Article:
Aaron Albert Mossell
Aaron Albert Mossell II was born in Hamilton, Ontario in 1863, the youngest of six children. His parents had moved with their first three children from Maryland to Hamilton in the 1850s to escape the racial discrimination in the United States.
His father Aaron Albert Mossell I (born 1824), the grandson of slaves, became a brickmaker and in Hamilton went to school to learn to read and write. His mother Eliza Bowers was a free woman from Baltimore whose family had been deported to Trinidad when she was a child. She returned later and met Mossell. By 1870 the family had returned to the United States and lived in Lockport, New York.
Mossell practiced law with two African-American partners in offices in the Witherspoon Building. He was solicitor of the Frederick Douglass Memorial Hospital, where his brother Nathan was medical director. He was said to have defended some African-American men after the racial riots of 1917-1919 in Philadelphia.
Marriage and family
Mossell married Mary Louisa Tanner in Philadelphia around 1890. They had three children. Aaron Albert Tanner III (1893-1959) became a pharmacist in Philadelphia. Elizabeth Mossell Anderson (1894–1975) became Dean of Women at Virginia State College and later at Wilberforce University in Ohio. Sadie Tanner Mossell (1898–1985), also graduated from Penn and served as an editor of the Law Review., became a practicing lawyer, Assistant City Solicitor and activist on civil rights issues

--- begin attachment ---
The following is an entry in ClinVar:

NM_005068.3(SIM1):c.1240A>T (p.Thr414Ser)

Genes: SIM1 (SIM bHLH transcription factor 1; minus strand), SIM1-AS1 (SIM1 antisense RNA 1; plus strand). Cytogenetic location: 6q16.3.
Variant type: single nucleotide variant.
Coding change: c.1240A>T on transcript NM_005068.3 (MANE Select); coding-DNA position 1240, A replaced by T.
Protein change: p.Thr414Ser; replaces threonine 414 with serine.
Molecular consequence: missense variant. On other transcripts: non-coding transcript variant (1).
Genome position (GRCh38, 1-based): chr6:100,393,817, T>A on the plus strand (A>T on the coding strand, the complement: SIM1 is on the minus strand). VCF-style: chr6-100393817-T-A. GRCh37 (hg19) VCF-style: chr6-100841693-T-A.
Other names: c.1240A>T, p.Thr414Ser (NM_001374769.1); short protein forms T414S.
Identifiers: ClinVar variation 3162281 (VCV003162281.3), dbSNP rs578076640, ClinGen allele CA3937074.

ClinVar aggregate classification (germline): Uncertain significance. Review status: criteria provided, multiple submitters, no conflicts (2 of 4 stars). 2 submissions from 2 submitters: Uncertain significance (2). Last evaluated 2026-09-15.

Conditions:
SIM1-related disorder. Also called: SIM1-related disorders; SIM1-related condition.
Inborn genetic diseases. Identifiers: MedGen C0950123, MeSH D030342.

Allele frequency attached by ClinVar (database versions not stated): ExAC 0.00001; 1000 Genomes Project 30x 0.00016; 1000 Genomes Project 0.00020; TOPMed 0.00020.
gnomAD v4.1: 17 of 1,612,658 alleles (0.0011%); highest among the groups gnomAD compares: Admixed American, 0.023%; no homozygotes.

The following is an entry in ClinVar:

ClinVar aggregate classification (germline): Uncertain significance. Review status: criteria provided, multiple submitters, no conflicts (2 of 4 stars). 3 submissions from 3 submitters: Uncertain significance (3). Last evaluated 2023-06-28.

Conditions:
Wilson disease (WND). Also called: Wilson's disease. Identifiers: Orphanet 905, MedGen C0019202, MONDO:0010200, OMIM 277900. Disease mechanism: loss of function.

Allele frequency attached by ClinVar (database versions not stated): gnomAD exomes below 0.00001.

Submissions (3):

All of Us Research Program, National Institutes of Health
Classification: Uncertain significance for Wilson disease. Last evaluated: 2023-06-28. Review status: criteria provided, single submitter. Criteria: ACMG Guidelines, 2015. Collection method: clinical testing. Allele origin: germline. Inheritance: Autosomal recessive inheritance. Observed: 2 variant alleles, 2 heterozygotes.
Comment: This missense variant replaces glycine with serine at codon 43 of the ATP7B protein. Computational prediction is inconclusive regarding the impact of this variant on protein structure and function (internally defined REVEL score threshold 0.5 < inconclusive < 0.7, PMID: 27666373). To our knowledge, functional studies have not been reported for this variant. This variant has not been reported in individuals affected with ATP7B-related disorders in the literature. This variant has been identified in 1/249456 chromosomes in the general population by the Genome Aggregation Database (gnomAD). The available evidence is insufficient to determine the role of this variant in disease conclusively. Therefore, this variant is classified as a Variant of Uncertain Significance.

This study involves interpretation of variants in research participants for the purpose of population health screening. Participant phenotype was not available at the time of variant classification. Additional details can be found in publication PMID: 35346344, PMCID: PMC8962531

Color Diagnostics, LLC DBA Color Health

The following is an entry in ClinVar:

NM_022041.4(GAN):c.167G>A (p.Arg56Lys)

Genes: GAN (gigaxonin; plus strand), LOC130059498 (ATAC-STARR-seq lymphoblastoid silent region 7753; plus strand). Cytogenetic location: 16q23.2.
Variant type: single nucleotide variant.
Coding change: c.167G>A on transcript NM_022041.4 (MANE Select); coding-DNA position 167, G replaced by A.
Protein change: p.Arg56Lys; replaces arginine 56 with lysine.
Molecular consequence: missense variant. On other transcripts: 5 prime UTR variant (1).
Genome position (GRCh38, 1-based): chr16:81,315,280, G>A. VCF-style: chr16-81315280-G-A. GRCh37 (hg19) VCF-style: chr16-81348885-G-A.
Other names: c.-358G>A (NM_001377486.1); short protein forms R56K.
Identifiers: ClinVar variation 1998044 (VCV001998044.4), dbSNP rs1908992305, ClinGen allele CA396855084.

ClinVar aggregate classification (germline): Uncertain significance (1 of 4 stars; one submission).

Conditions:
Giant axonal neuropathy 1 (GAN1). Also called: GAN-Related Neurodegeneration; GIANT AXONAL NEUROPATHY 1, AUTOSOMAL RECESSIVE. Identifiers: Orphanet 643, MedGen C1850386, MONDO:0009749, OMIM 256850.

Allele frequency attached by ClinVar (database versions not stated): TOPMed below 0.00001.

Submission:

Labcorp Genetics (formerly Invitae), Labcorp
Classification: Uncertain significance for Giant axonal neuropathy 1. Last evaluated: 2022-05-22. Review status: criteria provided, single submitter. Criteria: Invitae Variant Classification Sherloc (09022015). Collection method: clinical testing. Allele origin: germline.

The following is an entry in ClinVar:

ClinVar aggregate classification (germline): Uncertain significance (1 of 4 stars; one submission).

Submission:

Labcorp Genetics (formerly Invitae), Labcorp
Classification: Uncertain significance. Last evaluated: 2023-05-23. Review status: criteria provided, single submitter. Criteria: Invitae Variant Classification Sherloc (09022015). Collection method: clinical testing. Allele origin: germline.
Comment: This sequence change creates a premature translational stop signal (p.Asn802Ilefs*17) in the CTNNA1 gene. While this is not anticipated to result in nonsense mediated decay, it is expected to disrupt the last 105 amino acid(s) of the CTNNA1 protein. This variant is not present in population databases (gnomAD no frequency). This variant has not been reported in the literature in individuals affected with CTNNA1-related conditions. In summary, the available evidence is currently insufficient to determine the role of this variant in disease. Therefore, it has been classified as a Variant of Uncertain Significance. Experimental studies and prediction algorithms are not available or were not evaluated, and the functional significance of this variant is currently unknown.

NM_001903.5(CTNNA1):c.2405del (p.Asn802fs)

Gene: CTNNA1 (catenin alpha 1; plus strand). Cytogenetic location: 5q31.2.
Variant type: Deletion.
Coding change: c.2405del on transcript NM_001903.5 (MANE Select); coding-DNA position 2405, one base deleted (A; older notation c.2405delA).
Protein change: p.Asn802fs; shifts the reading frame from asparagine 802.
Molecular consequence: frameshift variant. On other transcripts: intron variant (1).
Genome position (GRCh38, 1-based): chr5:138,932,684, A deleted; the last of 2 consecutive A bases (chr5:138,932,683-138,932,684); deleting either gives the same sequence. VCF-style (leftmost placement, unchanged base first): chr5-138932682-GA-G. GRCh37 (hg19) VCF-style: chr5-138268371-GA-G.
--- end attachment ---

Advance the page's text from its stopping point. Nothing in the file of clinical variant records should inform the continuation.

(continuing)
Mossell separated from his wife and family when Sadie was about a year old, and the couple eventually divorced. Later he moved to Cardiff, Wales, where he was living by the 1930s and remained the rest of his life.
- Sheryl P. Simons (January 5, 2006). "African American Firsts Highlight Rich Legacy". The Pennsylvania Gazette. Archived from the original on 13 December 2006. Retrieved 2006-11-13.
- "Aaron Albert Mossell (1863-1951)". University of Pennsylvania. Retrieved 2010-05-22.
- "The 18th Annual Sadie T. M. Alexander Commemorative Conference". Retrieved 2006-11-13.
- "The First Black President of the Harvard Law Review". The Journal of Blacks in Higher Education (30): 22–25. Winter 2000–2001.